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Lawrence of Arabia is all about myth-making. Director David Lean and writers Michel Wilson and Robert Bolt condensed the saga of T. E. Lawrence’s Seven Pillars of Wisdom into a romance of guerrilla exploits about an eternal misfit history still doesn’t know with assurance. Enigmatic, an educated loner, Lawrence perhaps willfully helped shape the quandary facing the fact-finders because in the book, to which George Bernard Shaw gave his imprimatur, it’s possible the most famous scene he wrote—the Turkish Bey’s sexual assault of him while a prisoner—never happened. Numbers of historians and psychologists believe Lawrence manufactured the incident in order to provide excuse for his alleged aberrant behavior—his sexlessness turned bloodthirst. And Lawrence would later offer subsequent accounts substantially different from his original text, most damningly having allowed his captors to sodomize him. (Early into his retelling of the incident, a reader’s defense is triggered as caveat of embellishment.) But the Turks have always made handy perverts-villains and Lean and his writers oblige. In the first part we’re somewhat sure Lawrence’s campaign is to coalesce an Arab revolt against the Ottoman Empire during WWI. The second half moves into carnage, tribal squabbles and the very smirky geopolitical games related to the secret 1916 Sykes-Picot-Sazonov Agreement plotting a defacto takeover of Arab territory. (Didn’t stay a secret: after the Tsar was executed, the Bolshevik government published his clandestine treaties, the arrogation prominent among them.) Though Lawrence helped the Arabs conquer Damascus, he was bitterly disappointed in not securing Arab independence at the Paris Peace Conference of 1919, one of history’s most consequential débâcles. Duly noting his anger and depression and above all his value, the British government would on many occasions placate him by seeking his cooperation in placating Arab resentments.

Lean’s sandcastle is also built on the shifts of political treachery—everyone’s using Lawrence’s dream of Arab self-destiny to do the dirty work, thus sharing responsibility for the wus-turned-legend’s reported slaughterhouse rampages. Duplicating what the misfit perceived about the desert, Lawrence of Arabia is arresting for being “clean”—visually elegant and eloquent; when Peter O’Toole’s Lawrence is stretched out to enjoy the twilight, the camera is virtually painting the sand orange and the brush silver. With Maurice Jarre’s score adding the touch of exotic, one night sequence breathtakingly aggrandizes the giant sand dunes to augment forbidden terrain. The pannings provided by Freddie Young, Nicholas Roeg, Skeets Kelly and Peter Newbrook haven’t lost any of their awesomeness; even the quicksand death and horrible massacres are amplified as “art.” Some of the thesping isn’t as impressive—it’s dangerously close to caricature. The comic Alec Guinness as Feisal, the bizarrely-nosed Anthony Quinn (doing his own makeup based on the real Auda Abu Tayi), the coughing José Ferrer and his sadists and the pompous Donald Wolfit embroider for effects; they’re Lean’s stereotypes to enhance his star-hero’s complexity. Arthur Kennedy is Jackson Bentley, subbing for Lowell Thomas whose photos and news reports of Lawrence made both of them international public figures. Introduced on a camel, riding towards a protected well while bulls-eyeing a shot to the head of a water thief, Omar Sharif establishes star appeal and as Ali an authority soon lost involuntarily; his one payback is the fruitless opportunity to scream out “English!” with less than respectful intent. In the third to last movie role of his long career, Claude Rains’s Dryden is sardonic suavity; a composite of British politick, he deviously turns Lawrence into protégé. Naturally eccentric, sheathed in sun-bleached hair and with fulgent blue eyes, O’Toole is plentifully perplexing; with depiction of Lawrence factually undependable, it’s the murky turmoil inside the actor that’s afire and spreads to his character, able to glow through neuroses in ways few other actors achieve and probably this facet about him more than anything else permits helpless-to-understand viewers to go along with him. What we’ve accepted since: if we have to trek through inexplicable torment, he’s first choice to lead the way. As regards the controversy of the screenplay, the first was Michael Wilson’s, apparently concentrating on real historical events and political intrigues. As a blacklisted writer, he didn’t receive initial screen credit (since restored), just as he hadn’t received credit nor allowed to accept the Academy Award (restored) for adapting Pierre Boullé’s The Bridge on the River Kwai for Lean. Claiming to be unhappy with Wilson’s construct, Lean called on playwright Robert Bolt, who, using Wilson’s basic structure, changed its angle to attempt a more personal view of Lawrence. His major contribution—delivering loaded if too clever admonitions as transitions—was shaped by his and Lean’s worries about getting too entangled in the various aberrances lest they cause censorship problems and political fulminations. For all the difficulties in scripting, casting, long-suffering hardships during roughly a year and a half of filming, Lawrence of Arabia endures as the stellar accomplishment in Lean’s career of roadshow movie making and a testiment to his kinship with Freddie Young. Recognizing the sensuous essence in Lawrence’s wanderlust—as a bonkers word wizard he entranced readers by a stratagem so controlling we become as hooked on geographic bliss as he was—Lean and Young understood the power derived from and the imperative to use Super Panavision 70 to unleash and embrace the fabulist in the mythic landscape. (Opening 1/16/1963 at the Cinestage, running 36 weeks.)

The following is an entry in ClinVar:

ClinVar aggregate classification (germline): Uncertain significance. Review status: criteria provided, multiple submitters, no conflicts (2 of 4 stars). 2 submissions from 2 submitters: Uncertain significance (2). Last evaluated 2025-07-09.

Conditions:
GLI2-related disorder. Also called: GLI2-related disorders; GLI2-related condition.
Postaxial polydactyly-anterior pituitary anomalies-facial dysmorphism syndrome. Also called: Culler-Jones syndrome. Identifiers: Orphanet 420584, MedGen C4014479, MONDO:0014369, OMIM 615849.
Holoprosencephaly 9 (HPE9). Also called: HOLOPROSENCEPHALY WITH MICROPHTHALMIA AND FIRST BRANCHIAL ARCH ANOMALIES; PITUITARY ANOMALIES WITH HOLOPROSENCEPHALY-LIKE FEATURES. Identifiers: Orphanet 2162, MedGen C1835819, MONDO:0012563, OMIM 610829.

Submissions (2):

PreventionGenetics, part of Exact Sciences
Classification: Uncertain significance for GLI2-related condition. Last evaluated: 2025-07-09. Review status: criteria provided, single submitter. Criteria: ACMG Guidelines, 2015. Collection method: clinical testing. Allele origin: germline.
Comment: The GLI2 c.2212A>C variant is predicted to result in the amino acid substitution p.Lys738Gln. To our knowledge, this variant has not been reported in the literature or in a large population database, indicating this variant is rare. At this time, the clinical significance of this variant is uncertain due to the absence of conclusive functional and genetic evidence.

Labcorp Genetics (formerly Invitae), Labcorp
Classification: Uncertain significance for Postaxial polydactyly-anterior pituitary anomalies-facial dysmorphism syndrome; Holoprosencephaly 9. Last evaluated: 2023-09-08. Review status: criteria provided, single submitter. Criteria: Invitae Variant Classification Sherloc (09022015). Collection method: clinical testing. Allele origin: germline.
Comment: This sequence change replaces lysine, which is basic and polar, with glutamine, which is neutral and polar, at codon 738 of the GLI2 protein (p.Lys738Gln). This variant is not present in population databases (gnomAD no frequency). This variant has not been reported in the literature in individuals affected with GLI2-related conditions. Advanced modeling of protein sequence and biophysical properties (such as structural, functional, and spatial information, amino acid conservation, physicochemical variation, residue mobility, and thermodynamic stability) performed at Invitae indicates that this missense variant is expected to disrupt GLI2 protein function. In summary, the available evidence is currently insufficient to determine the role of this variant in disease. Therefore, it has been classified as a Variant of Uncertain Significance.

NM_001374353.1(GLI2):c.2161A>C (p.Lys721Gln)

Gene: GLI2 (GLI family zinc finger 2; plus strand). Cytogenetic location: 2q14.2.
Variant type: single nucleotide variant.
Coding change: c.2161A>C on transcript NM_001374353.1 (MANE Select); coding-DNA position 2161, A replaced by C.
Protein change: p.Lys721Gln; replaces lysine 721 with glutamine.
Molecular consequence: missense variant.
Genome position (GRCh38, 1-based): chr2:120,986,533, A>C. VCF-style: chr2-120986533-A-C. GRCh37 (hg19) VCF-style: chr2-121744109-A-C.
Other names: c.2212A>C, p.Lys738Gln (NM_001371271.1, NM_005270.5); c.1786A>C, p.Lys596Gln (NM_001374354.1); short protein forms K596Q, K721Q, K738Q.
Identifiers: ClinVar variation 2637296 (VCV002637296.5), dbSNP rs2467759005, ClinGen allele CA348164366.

Oscars for best picture, director, musical score, film editing, sound, color cinematography and art direction/set decoration.



Text COPYRIGHT © 2000 RALPH BENNER  (Revised 10/2018)  All Rights Reserved.